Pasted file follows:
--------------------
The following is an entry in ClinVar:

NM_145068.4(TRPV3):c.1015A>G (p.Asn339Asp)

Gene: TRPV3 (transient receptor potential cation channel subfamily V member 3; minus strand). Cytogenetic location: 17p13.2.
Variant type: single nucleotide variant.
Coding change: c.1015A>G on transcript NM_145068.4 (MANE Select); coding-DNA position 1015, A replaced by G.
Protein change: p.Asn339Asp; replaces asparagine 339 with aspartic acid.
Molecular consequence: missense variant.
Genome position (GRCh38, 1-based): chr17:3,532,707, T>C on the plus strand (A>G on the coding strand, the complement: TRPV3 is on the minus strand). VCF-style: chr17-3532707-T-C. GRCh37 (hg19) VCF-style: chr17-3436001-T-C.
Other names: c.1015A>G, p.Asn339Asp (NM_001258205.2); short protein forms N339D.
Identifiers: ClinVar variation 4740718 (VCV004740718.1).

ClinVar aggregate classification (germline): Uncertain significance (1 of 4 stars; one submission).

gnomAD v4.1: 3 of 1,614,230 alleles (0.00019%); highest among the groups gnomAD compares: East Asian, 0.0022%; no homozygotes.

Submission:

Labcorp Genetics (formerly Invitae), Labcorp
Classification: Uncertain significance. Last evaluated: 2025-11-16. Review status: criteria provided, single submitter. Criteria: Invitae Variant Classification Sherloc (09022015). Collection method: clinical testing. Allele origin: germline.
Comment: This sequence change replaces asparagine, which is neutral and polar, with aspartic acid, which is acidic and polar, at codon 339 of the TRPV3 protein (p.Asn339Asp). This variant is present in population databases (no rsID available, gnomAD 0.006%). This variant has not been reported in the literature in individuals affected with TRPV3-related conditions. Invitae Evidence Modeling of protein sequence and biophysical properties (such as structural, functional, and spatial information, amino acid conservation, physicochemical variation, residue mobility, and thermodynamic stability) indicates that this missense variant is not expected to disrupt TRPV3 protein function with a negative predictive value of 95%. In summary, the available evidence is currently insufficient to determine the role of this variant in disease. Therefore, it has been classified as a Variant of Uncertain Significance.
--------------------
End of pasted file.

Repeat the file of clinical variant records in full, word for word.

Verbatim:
The following is an entry in ClinVar:

NM_145068.4(TRPV3):c.1015A>G (p.Asn339Asp)

Gene: TRPV3 (transient receptor potential cation channel subfamily V member 3; minus strand). Cytogenetic location: 17p13.2.
Variant type: single nucleotide variant.
Coding change: c.1015A>G on transcript NM_145068.4 (MANE Select); coding-DNA position 1015, A replaced by G.
Protein change: p.Asn339Asp; replaces asparagine 339 with aspartic acid.
Molecular consequence: missense variant.
Genome position (GRCh38, 1-based): chr17:3,532,707, T>C on the plus strand (A>G on the coding strand, the complement: TRPV3 is on the minus strand). VCF-style: chr17-3532707-T-C. GRCh37 (hg19) VCF-style: chr17-3436001-T-C.
Other names: c.1015A>G, p.Asn339Asp (NM_001258205.2); short protein forms N339D.
Identifiers: ClinVar variation 4740718 (VCV004740718.1).

ClinVar aggregate classification (germline): Uncertain significance (1 of 4 stars; one submission).

gnomAD v4.1: 3 of 1,614,230 alleles (0.00019%); highest among the groups gnomAD compares: East Asian, 0.0022%; no homozygotes.

Submission:

Labcorp Genetics (formerly Invitae), Labcorp
Classification: Uncertain significance. Last evaluated: 2025-11-16. Review status: criteria provided, single submitter. Criteria: Invitae Variant Classification Sherloc (09022015). Collection method: clinical testing. Allele origin: germline.
Comment: This sequence change replaces asparagine, which is neutral and polar, with aspartic acid, which is acidic and polar, at codon 339 of the TRPV3 protein (p.Asn339Asp). This variant is present in population databases (no rsID available, gnomAD 0.006%). This variant has not been reported in the literature in individuals affected with TRPV3-related conditions. Invitae Evidence Modeling of protein sequence and biophysical properties (such as structural, functional, and spatial information, amino acid conservation, physicochemical variation, residue mobility, and thermodynamic stability) indicates that this missense variant is not expected to disrupt TRPV3 protein function with a negative predictive value of 95%. In summary, the available evidence is currently insufficient to determine the role of this variant in disease. Therefore, it has been classified as a Variant of Uncertain Significance.